Many universities award prizes for outstanding PhD-theses, but only the University of Bern does so in the name of Moritz Lazarus. Even in Bern, however, only a small minority will know anything about the person behind that name. The laureates of the Lazarus-prize should at least know who Lazarus was, and why their prize is named after him. Thus, in a short memorandum distributed over the university homepage, some background information is provided. Lazarus, it is explained, cofounded Völkerpsychologie (translated as psychology of nations hereafter) together with Heyman Steinthal. From 1860 to 1866, the memorandum continues, Lazarus was a full professor at the University of Bern, a time during which he also served as dean of the humanities department, and even as the university's president. Special emphasis is laid on the fact that Lazarus' lectures were attended by an extremely wide audience, attracting even the non-academic public of the city to the university halls. In contrast to these remarks on Lazarus' public success, the comments on the content of Lazarus' teaching are much more restrained in tone, to say the least. Even though the memorandum acknowledges Lazarus' efforts to introduce a historical perspective in social psychology, it is stated that his intellectual venture, his psychology of nations, simply "has to be considered a failure".1This is a harsh statement indeed, especially considering the fact that it was Lazarus himself who donated this price. So what is so bad about his psychology of nations that not even the University of Bern, with the best of reasons to do so, can find more positive words? What is the reason for this thoroughly negative view?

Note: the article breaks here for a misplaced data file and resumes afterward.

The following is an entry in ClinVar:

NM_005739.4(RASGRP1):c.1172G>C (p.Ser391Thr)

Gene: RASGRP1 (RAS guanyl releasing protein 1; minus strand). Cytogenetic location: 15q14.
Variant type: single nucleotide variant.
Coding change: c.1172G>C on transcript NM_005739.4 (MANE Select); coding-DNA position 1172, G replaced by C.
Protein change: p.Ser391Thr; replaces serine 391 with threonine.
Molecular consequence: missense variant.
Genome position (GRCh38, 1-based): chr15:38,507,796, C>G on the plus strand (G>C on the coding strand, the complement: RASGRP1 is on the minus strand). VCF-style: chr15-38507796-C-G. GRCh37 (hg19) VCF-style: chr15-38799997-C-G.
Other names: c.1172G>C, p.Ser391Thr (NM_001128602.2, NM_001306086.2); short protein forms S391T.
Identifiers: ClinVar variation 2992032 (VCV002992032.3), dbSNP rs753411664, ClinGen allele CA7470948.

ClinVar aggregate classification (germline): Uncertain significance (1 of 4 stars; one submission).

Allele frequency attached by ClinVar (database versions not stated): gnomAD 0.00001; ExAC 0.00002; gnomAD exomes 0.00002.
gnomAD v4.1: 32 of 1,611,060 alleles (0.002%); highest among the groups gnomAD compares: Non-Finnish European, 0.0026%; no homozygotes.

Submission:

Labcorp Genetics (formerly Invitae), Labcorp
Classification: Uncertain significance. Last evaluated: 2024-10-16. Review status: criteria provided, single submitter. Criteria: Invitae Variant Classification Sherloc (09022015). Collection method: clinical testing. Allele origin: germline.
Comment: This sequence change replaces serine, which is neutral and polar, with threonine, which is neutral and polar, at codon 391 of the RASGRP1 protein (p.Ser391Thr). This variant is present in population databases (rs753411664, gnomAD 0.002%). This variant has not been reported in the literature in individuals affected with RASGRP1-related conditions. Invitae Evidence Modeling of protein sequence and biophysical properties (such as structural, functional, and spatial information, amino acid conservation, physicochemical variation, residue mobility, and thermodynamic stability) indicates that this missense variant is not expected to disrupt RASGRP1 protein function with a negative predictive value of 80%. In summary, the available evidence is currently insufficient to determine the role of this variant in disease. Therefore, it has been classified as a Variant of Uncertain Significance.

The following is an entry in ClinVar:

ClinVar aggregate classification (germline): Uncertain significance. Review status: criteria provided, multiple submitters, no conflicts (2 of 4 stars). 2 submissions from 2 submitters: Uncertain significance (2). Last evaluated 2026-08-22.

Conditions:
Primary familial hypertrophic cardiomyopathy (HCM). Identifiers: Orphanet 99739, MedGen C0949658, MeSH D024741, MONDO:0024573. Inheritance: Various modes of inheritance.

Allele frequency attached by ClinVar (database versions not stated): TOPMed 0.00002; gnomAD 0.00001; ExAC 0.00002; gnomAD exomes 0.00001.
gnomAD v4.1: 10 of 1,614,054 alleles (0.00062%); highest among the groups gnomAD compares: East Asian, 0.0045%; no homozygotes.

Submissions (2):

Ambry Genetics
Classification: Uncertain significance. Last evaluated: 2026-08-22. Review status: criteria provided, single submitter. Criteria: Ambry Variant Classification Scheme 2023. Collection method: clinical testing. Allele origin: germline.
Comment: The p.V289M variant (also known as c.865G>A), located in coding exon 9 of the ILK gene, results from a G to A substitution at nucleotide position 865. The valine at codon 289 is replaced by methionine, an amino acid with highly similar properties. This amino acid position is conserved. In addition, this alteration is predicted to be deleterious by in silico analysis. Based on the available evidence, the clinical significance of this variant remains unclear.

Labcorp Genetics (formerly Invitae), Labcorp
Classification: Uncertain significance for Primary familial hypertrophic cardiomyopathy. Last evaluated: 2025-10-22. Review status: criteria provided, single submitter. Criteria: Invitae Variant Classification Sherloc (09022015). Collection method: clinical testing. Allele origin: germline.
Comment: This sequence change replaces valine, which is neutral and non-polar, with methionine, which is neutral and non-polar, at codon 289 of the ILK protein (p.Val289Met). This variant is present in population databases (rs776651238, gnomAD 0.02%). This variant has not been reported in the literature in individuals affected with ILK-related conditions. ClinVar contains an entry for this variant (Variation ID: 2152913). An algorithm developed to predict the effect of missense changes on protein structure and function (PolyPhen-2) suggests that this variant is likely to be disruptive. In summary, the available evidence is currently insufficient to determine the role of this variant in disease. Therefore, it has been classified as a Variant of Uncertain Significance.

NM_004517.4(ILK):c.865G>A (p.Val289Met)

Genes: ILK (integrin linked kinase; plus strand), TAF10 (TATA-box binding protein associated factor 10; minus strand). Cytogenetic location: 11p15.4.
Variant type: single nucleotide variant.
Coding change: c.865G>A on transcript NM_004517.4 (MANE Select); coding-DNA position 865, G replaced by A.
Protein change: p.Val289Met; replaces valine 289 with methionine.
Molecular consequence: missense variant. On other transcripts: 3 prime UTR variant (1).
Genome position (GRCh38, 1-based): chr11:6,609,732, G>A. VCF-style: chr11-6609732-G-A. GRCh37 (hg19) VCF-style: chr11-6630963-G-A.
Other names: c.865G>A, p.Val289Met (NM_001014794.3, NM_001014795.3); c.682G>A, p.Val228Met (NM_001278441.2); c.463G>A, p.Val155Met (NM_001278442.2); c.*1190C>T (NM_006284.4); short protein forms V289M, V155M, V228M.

Schmid, H.B. (2009)., "Volksgeist", in H. B. Schmid, Plural action, Dordrecht, Springer, pp. 181-195.
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